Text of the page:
From the first moment you enter the space Gunnar Montana’s Wroughtland transports you into another world. The stage and seating area are lush with greenery, some beautiful, with delicate leaves and vines, while others twist and turn, ending in silvery spiky thorns.
Montana’s set design is phenomenal. To say they used the space creatively would be a massive understatement, every inch of the place is utilized in intriguing and sometimes shocking ways. Props and the stage and the performers meld into each other, so you are unsure what or who will emerge next.
The show is essentially a series of modern dance and movement vignettes with the over-arching theme of fairy tales. Using the familiar princesses, princes, and fantastical creatures we know from childhood to examine more adult themes.
The old tales are sometimes given a modern take, while others are woven in with religious symbolism. Particularly moving was the “Rapunzel” piece, with Stephi Lyneice and Shadou Mintrone, conjuring up images of the 3 Weavers. Their slow, haunting movements were beautiful and terrifying.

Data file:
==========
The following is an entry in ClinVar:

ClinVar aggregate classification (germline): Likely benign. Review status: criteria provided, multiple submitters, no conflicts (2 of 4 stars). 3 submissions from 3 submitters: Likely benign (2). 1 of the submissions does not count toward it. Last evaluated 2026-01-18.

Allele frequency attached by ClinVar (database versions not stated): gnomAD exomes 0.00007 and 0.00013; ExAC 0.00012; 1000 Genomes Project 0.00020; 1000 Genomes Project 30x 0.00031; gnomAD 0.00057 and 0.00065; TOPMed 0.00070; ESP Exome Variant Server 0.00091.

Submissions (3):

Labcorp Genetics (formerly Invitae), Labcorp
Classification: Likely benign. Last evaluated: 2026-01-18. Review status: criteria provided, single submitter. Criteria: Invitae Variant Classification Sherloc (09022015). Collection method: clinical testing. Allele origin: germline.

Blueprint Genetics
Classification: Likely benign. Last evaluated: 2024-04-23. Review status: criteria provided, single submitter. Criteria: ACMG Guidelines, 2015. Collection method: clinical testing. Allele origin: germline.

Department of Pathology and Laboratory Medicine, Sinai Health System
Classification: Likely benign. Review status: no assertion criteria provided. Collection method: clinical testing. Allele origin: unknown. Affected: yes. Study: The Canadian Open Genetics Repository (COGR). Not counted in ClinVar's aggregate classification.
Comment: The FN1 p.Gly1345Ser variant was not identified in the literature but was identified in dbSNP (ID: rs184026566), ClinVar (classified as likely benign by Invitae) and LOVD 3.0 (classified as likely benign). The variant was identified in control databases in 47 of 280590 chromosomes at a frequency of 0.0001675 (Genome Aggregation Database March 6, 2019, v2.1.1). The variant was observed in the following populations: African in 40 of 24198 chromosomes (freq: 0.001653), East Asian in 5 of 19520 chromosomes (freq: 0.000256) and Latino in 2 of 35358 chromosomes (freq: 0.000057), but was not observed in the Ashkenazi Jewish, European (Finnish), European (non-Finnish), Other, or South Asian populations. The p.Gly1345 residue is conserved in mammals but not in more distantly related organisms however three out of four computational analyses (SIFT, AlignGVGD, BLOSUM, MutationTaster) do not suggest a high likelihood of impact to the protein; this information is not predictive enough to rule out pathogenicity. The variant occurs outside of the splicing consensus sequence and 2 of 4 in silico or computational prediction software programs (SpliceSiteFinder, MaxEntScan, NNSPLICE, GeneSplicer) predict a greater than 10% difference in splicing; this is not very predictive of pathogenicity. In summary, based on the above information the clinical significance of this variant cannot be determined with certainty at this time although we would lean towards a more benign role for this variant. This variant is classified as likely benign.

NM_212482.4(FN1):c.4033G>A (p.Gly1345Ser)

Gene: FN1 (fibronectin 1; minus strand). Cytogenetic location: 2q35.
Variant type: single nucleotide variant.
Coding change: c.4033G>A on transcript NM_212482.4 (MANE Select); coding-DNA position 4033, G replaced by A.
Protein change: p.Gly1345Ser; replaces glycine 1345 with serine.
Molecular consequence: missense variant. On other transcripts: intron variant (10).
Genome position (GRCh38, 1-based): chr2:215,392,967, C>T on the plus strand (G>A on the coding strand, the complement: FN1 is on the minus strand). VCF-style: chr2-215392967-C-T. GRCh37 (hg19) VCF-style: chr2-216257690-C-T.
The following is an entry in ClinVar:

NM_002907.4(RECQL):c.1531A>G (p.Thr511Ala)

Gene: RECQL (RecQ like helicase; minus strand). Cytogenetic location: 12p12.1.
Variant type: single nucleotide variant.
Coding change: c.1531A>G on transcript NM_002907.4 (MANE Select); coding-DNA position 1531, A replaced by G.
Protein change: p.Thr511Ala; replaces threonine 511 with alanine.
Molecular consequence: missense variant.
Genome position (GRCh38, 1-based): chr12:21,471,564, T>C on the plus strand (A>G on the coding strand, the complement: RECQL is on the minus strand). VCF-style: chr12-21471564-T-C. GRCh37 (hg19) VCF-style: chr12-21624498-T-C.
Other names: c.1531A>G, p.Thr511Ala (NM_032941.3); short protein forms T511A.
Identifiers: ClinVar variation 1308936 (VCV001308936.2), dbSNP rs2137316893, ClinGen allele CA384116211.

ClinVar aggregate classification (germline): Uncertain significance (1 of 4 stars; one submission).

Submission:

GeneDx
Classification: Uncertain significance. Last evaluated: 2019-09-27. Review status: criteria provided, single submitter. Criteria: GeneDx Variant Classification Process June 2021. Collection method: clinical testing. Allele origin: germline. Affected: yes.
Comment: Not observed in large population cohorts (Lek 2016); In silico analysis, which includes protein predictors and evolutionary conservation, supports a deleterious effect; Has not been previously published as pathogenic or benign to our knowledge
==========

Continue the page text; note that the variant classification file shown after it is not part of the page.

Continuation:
Gunnar Montana and Adrian Plascencia’s “Hansel and Gretel” was touching, intimate and complex, using dance and adagio to perfectly describe the balance of love and lust. Particularly impressive was Jessica Daley. I have no idea how she kept up the pace throughout the show, playing several parts (“Nightingale,” “The Black Bride,” “Tinkerbell,” as well as the ensemble pieces) dancing and also aerial work. The choreography of all the sections was stunning. The dancers movements and timing were meticulous, but they made it look effortless. Each move not only showcased the dancers’ skills, but also advanced the storyline.
Wroughtland was honestly, one of the most impressively orchestrated performances I have ever seen.
The show also incorporated burlesque elements as most performers lost their clothes at some point, all to great effect.
The show’s description in the Fringe Guide says it is a show, “where fairy tales take a wicked turn.” As I sat there in this amazingly transformed room, seeing these incredible performers, I felt the show was about much more then that. The show, for me, was about the beautiful, dangerous and ultimately ephemeral nature of love and attraction. Just like the show, love is an incredible effort for something that will be gone all too soon. The audience is left to wonder,”Is it all worth it?”
Running Time: 60 minutes, with no intermission.
Wroughtland plays through September 24, 2016 at the 2016 Philadelphia Fringe Festival performing at the Latvian Society – 531 N. 7th Street, in Philadelphia, PA. For tickets call the box office at (215) 413 1318 , or purchase them online.
BEST OF THE 2016 PHILADELPHIA FRINGE.